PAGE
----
Eastman Chemical Co., maker of the chemical that fouled the Elk River after leaking from a Freedom Industries Inc. storage tank, was sued by West Virginia businesses and residents who allege the company concealed cancer-causing elements.
Safety data sheets issued by Kingsport, Tennessee-based Eastman for the coal-processing chemical hid scientific information on the risks of its carcinogenic and toxic components, according to the filing Jan. 13 in federal court in Charleston, West Virginia. The Jan. 9 spill forced local businesses to shut down, sent people to hospitals and deprived nine counties of tap water for several days.
“The foreseeable risks of harm posed by 4-MCHM could have been reduced or avoided by reasonable instructions or warnings,” the plaintiffs said in the complaint, referring to the chemical. “Their omission renders the product not reasonably safe.”
Freedom Industries and West Virginia-American Water Co. also were named as defendants. The state attorney general’s office said it has started investigating the leak, which made water undrinkable for more than 300,000 West Virginians. Attorney General Patrick Morrisey said residents need answers on what happened so similar events don’t occur in the future.
The plaintiffs demand damages for themselves and others affected by the contamination. They include the operator of a restaurant in downtown Charleston that shut down and women who were evacuated or had to be medically monitored after being exposed to contaminated water and fumes. Michael Manypenny, a member of the West Virginia House of Delegates who said he was exposed, offered to represent people who live outside the area.
Maranda Demuth, an Eastman spokeswoman, said the suit’s allegations against the company had no merit. Eastman wasn’t aware of any studies that offered evidence that the chemical was carcinogenic, she said in a phone interview yesterday.
Eastman is the exclusive U.S. manufacturer of 4-MCHM, according to the plaintiffs. A combination of methylcyclohexane and methanol, it dissolves in water and breaks down into its components, both “known dangerous and toxic chemicals that can cause latent dread disease such as cancer,” they said.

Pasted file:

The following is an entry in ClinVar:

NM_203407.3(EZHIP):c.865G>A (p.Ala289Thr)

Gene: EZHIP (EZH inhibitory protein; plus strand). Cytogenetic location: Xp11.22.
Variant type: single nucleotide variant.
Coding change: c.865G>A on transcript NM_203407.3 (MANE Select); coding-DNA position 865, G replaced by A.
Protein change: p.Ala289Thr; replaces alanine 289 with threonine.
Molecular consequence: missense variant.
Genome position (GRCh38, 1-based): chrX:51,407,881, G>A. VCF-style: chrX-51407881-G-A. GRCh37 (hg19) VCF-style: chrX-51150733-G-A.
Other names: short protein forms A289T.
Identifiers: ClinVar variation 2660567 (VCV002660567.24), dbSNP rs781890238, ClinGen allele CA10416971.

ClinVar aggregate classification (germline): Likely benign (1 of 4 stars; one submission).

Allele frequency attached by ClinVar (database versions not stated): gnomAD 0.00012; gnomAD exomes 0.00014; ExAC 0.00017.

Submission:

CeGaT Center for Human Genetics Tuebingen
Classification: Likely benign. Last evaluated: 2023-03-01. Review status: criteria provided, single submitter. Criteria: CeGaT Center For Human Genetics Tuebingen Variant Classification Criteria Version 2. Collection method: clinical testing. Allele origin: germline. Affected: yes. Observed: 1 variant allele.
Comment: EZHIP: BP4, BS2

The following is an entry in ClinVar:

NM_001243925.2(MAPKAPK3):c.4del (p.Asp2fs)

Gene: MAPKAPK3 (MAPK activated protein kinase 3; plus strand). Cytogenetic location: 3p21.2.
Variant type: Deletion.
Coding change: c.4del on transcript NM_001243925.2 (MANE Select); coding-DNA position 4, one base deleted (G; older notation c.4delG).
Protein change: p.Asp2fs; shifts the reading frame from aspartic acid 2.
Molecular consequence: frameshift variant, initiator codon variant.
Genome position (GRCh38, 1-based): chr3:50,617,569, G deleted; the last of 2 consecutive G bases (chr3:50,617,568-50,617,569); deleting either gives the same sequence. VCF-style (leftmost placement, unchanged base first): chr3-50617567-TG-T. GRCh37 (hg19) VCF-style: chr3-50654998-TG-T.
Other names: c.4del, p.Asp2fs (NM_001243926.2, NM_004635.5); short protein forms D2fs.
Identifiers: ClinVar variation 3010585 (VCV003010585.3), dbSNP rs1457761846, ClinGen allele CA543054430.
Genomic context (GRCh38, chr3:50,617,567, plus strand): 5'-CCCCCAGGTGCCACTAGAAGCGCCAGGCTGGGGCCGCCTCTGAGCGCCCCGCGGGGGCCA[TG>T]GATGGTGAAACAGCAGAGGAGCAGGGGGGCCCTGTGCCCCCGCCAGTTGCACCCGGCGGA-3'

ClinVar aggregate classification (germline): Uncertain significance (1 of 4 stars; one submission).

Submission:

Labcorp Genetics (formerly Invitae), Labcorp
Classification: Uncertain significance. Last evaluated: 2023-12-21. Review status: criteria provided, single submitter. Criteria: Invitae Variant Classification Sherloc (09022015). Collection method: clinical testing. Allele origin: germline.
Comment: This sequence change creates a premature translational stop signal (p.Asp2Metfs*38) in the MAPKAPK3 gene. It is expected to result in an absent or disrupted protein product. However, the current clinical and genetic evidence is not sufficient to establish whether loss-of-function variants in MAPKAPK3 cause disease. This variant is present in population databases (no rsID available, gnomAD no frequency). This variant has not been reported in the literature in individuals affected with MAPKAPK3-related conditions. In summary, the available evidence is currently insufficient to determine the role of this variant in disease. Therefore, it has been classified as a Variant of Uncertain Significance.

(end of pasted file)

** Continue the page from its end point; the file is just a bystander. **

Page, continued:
Freedom Industries failed to meet its obligation to report the leak from its storage tank, “built using rivet construction in the 1930s,” until more than a week after residents noticed a licorice smell emanating from the facility, according to the complaint.
West Virginia-American Water neglected to do a risk assessment of a potential source of pollution upstream from its water intake on the Elk River, the plaintiffs said.
The water utility, like other companies that may be sued, has a rulebook and may be liable if it can be proved that officials didn’t follow their own guidelines, said Daniel Becnel Jr., a Louisiana lawyer who sued BP Plc on behalf of victims of a 2010 oil spill in the Gulf of Mexico.
Laura Jordan, the utility’s spokeswoman, didn’t immediately return an e-mail seeking comment on the suit. A voice-mail left for Freedom Industries President Gary Southern on the company’s media line wasn’t returned.
In Kanawha County Circuit Court in Charleston, 25 lawsuits seeking group status have been filed over the spill as of today, county clerk Cathy Gatson said in a phone interview.
A complaint filed Jan. 10 by Scott Miller accuses Freedom and the water utility of negligence and causing a public nuisance. The utility failed to deal promptly with the emergency and had no procedures in place to prevent chemicals from getting into the water system, Miller said.
Freedom Industries, formed in 1986, supplies specialty chemicals to the steel, cement and coal-mining industries, according to its website. The closely held company completed a four-way merger nine days before the leak was discovered.
The Eastman case is Vantap LLC v. Eastman Chemical Co., 14-cv-01374, U.S. District Court, Southern District of West Virginia (Charleston).